WATCH: Americana Rules! Inside The Best Little Carnie Museum In Louisiana Yahoo is streaming the Voodoo Music + Arts Experience, a three-day music festival live from New Orleans. This year’s lineup includes artists like Florence & The Machine, deadmau5, Jane’s Addiction, and more. It starts on Friday, Oct. 30 at 4 p.m.
This summer, I fulfilled a lifelong dream: visiting Mongolia. I’d read about Genghis Khan and his conquests for years and had always wanted to visit — a bucket list dream come true, if you will. I decided to do a road trip, as, 800 years after the Great Khan died, over one-third of the population still leads a nomadic lifestyle, living in gers (yurts), with their cattle (camels, cows, goats, and yaks) roaming the fields outside. Not much has changed over the years except for the method of transportation. ...
According to Cajun legend, deep in the Louisiana Swamp is the Rougarou — a large, werewolf-like half-man, half-beast creature who preys on people who venture too far into its terrain. Photo (modified) by Angie Garrett/Flickr. Design by Lauren DeLuca for Yahoo Travel. Regarding this legendary beast, History.com says, “The Cajun legend of the Rougarou can take on multiple forms.
Hero: This Hotel Manager Saved 300 People During Katrina Yahoo is streaming the Voodoo Music + Arts Experience, a three-day music festival live from New Orleans. This year’s lineup includes artists like Florence & The Machine, deadmau5, Jane’s Addiction, and more. It starts on Friday, October 30 at 4pm ET/1pm PT and you can watch all weekend long at yahoo.com/voodoo When many people think of Hurricane Katrina, they think of New Orleans — but the Big Easy wasn’t the only place devastated by the storm. Ten years ago, right as the hurricane came ashore, it made a sharp right turn and headed straight for the Mississippi Gulf Coast — plowing into towns like Pass Christian, Ocean Springs, and Biloxi.
Yahoo is streaming the Voodoo Music + Arts Experience, a three-day music festival live from New Orleans. This year’s lineup includes artists like Florence & The Machine, deadmau5, Jane’s Addiction, and more. It starts on Friday, October 30 at 4pm ET/1pm PT and you can watch all weekend long at yahoo.com/voodoo Tucked away in the Lower Ninth Ward, just blocks from where the levee broke, is a unique museum, even for New Orleans. Located in a building in the back of 1317 Tupelo Street is the House of Dance & Feathers — a rough-and-tumble museum dedicated to the Mardi Gras Indian tribes.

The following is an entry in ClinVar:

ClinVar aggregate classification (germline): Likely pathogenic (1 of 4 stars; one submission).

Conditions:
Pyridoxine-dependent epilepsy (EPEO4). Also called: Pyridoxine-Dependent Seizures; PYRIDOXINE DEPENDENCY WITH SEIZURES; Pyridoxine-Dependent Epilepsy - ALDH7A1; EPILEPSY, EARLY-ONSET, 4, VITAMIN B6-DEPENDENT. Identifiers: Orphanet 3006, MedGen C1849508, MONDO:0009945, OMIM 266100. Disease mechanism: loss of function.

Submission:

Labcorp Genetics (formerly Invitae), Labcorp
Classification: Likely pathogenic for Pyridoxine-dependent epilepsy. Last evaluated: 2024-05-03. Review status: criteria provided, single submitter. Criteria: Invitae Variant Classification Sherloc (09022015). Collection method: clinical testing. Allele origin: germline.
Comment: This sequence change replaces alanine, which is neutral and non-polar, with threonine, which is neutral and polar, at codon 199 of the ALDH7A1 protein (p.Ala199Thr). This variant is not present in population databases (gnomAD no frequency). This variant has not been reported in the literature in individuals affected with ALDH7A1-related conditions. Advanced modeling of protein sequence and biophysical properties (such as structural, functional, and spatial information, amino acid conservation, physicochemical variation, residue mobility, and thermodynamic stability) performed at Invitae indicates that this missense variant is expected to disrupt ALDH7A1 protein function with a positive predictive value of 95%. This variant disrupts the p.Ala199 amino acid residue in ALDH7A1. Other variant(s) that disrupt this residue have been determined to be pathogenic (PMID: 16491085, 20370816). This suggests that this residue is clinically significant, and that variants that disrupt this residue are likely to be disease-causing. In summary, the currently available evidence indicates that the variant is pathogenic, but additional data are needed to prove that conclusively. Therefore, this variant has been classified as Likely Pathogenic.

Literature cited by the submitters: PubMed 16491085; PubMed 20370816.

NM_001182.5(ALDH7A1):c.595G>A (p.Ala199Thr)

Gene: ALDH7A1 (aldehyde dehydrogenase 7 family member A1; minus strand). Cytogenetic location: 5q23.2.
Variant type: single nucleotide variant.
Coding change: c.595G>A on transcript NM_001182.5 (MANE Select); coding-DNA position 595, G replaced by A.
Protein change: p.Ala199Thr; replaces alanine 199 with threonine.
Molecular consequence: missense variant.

For two and a half weeks in late spring every year, Sydney takes over the mantle of City of Light (sorry, Paris). The city-wide Vivid Light festival transforms Sydney “into a wonderland of ‘light art’ sculptures, innovative light installations, and grand-scale projections for all to enjoy — for free,” promises the website. “It is a magical celebration of light-design excellence and the world’s largest outdoor ‘art-gallery’: a unique Vivid Sydney experience.” And it is wild.
This man never knew his real family. Aboriginal pupils in the junior class of St. Joseph’s Catholic Mission school at Hammond Island. This is what happened to Deanne Kenyon’s grandfather and countless other Aboriginals in Australia from 1906 up until the 1970s — all because of the color of their skin. Children who were very dark were allowed to stay with their parents, causing many indigenous people to dye their children’s skin dark using the sap of the milkwood tree.
Ever since I was a child, I’ve had both an obsessive fascination and fear of saltwater crocodiles. Since coming back from the brink of extinction in the mid-20th century, anyone venturing into the Australia’s northern territory can see one … just look on the river banks — or the beaches (crocodiles have been known to surf the waves around Darwin, not kidding).
In honor of World Elephant Day, we’ve decided to repost this story about a magical home for pachyderms. Often when you’re traveling you just stumble upon things, things that end up changing your life. I was in the hill station of Kalaw in Myanmar when I looked at the itinerary that Jacada Travel had printed for me and saw “Elephant Sanctuary.” This activity was not on the original document, and for some reason I was confused.
Photo by 167/Brooke Whatnall/Ocean/Corbis. Design by Erik Mace for Yahoo Travel. It’s a weird, fun fact that as beautiful as it is, everything in Australia wants to kill you. Or at least hurt you real bad.
If something isn’t done soon, rhinos will soon be extinct. When most travelers head to Africa for a safari vacation they are hoping to spot the “Big Five.” That is shorthand for the big game— lion, elephant, buffalo, leopard and rhino. To date, there are only 26,000 rhinos left in Africa — 80 percent of which are in South Africa, mostly in Kruger National Park.